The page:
Rare Victorian - Staircases Are Not Furniture
1983
post-template-default,single,single-post,postid-1983,single-format-standard,ajax_updown,page_not_loaded

Staircases Are Not Furniture

img 2055 Staircases Are Not Furniture

img 2055 Staircases Are Not FurnitureI have a new pet peeve – though I need a stronger way to express my disdain for this practice but I’ll keep the blog clean.  The removal of historic staircases from homes that are not being demolished is a low way to secure extra bucks.  Owners are irreversibly removing a piece of a home’s character, history, and beauty by doing so.

I understand the benefit of taking them out when the house will be seeing the wrecking ball, but when the house is going to live on?  Come on.

Architecturally significant staircases are not furniture.  When you move out you don’t just take it with you or sell it.  I don’t care if the staircase is going to live on in another property.  That’s not the point.

The money is nothing to sneeze at, I’ll admit that.  The Lockwood Mansion profiled on this site is an example where the owners are mulling a $100,000 offer for their 3-storey staircase that you see to the right.  Yes, $100k, or enough for a new Mercedes S-Class.  In the context of a $2.2 million home sale, however, that represents a 5% kicker.  It’s all relative.  I don’t know where the owners currently stand on the issue, but I hope they decide against it.

There is also an estate sale coming up with lots of Victorian furniture and the home is being sold as well.  They describe the home’s beautiful quartersawn wood details in the sale description and then go on to explain that they’ll be ripping out and selling the home’s original staircase at a later time as well.  Might be able to squeeze out another $10-$20k by doing so and $1,500 for the auctioneer who may have suggested it.  I won’t be profiling the sale on this site as a result.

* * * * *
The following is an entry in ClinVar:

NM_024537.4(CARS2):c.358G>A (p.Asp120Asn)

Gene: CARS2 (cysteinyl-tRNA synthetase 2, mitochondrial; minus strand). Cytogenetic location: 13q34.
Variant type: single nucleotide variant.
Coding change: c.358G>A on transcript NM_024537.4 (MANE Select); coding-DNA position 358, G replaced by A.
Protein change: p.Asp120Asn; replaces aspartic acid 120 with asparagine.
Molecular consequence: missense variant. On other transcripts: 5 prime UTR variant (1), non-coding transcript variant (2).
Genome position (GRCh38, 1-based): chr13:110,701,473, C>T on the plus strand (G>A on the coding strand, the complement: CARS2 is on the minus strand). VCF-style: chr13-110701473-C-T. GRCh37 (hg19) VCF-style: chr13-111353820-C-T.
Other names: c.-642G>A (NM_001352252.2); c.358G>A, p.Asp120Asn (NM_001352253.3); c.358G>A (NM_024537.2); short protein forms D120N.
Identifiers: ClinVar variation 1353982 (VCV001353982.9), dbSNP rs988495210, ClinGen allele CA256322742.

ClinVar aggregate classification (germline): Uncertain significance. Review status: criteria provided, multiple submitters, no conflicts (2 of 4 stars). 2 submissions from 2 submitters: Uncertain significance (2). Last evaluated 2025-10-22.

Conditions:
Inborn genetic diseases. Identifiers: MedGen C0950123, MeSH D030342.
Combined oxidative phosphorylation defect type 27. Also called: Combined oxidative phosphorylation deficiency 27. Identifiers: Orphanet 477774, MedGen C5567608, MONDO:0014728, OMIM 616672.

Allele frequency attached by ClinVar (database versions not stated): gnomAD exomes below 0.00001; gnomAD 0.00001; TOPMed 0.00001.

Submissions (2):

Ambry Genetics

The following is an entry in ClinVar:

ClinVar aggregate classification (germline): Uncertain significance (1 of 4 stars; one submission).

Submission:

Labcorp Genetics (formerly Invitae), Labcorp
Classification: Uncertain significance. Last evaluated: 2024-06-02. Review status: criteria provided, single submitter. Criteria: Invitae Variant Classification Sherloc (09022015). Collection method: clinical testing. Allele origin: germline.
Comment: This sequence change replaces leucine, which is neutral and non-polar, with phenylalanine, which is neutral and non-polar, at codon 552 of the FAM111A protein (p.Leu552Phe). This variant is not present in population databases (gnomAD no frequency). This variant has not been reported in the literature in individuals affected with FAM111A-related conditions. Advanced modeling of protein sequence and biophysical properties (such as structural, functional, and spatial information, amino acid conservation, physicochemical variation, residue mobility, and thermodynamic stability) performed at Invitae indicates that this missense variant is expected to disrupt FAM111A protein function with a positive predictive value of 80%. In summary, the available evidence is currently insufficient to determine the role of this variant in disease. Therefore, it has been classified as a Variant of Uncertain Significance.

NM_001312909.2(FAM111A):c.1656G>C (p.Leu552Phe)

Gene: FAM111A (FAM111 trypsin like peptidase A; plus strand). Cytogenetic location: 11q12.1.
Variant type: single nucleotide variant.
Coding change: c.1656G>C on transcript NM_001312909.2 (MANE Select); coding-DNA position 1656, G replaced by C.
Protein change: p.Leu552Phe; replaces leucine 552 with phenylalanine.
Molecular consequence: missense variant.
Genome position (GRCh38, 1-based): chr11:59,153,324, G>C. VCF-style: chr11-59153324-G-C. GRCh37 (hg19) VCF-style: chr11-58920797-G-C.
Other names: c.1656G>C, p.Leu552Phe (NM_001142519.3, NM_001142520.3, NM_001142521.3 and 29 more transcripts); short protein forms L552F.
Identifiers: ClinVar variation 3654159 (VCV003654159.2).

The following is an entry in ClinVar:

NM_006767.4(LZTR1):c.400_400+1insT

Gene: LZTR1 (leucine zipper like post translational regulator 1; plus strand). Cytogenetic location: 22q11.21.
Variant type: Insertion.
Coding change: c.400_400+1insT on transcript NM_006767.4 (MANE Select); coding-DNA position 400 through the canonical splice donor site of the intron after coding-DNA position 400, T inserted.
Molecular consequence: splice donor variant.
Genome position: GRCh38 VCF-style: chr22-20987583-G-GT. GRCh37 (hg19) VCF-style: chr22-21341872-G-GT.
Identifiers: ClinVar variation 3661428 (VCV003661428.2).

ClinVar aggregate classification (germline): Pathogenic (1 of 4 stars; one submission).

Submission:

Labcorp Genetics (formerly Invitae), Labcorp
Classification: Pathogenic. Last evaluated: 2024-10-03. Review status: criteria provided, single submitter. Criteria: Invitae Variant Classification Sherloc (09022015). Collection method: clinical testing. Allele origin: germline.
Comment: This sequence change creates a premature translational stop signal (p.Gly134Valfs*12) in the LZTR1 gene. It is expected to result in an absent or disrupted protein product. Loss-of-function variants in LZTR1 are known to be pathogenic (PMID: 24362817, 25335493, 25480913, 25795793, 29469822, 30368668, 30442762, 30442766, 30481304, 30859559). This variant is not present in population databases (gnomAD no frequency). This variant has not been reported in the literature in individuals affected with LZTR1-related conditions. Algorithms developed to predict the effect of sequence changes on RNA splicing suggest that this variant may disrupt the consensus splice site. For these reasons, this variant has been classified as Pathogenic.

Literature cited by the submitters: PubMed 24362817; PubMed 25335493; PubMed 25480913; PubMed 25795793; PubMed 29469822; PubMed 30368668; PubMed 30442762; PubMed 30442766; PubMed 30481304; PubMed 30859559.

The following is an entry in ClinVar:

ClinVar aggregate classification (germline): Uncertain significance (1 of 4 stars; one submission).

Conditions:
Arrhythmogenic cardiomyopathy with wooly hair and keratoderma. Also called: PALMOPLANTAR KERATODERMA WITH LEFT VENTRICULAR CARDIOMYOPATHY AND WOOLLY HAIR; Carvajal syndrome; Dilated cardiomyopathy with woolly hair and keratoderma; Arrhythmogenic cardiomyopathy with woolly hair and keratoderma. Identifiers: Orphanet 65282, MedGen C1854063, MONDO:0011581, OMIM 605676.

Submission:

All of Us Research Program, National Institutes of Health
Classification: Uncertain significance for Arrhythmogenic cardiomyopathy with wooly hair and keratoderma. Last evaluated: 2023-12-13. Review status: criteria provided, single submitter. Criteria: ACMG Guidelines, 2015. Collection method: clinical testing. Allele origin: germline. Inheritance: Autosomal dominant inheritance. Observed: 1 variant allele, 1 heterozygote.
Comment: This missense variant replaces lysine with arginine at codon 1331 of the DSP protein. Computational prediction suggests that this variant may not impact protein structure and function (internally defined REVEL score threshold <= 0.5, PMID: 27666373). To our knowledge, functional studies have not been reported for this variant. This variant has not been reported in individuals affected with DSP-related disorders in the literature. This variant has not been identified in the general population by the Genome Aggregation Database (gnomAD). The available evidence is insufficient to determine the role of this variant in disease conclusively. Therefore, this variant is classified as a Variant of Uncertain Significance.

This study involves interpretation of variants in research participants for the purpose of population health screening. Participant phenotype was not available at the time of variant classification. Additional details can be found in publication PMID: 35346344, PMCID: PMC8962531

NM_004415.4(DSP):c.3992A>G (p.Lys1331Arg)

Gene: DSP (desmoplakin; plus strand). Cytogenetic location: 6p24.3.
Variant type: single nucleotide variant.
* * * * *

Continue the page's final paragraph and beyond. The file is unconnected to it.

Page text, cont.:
All too often no respect is given to these historic properties and once they’re raped of their interior details, it is very difficult to put back.  Then once you’ve removed enough of the home’s character there almost isn’t any reason not to demolish the home.

Share on
9 Comments
  • drew49 - February 11, 2009

    Hear, hear! Our house is greatly devalued because someone removed its staircase when it was turned in a two-family home.
    I would consider buying another staircase if it came from a demolished home, but the one I would need would almost need to be custom built from old plans. I do know of a retired staircase builder who might be persuaded to take on the job, but it would be massively expensive.

  • John Hutchinson - February 11, 2009

    Dear John,
    To say I am shocked is an understatement. I think you stated what would appear to be obvious. I will just finish with, those people are idiots. Oh excuse my French on your site.

  • Hardwood - February 11, 2009